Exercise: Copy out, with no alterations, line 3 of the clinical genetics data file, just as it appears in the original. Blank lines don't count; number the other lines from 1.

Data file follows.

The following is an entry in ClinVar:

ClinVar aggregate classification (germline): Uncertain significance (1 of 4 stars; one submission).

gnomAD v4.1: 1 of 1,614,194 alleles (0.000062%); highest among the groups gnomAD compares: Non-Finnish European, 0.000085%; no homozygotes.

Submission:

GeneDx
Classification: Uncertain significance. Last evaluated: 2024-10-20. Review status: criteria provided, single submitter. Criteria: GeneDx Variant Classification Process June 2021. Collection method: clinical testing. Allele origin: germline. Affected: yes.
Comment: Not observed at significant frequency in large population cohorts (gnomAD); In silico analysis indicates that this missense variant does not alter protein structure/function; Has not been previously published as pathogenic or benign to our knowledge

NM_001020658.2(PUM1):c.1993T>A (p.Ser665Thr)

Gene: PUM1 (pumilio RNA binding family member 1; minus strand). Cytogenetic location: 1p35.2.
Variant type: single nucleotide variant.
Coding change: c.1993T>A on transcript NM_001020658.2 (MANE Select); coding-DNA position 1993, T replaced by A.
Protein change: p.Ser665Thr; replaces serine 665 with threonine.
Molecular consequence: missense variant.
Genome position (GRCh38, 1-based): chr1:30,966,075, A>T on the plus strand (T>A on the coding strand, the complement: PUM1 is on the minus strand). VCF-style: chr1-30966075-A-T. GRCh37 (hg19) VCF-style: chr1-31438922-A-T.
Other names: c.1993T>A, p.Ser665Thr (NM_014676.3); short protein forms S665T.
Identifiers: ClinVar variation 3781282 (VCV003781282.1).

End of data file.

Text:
gnomAD v4.1: 1 of 1,614,194 alleles (0.000062%); highest among the groups gnomAD compares: Non-Finnish European, 0.000085%; no homozygotes.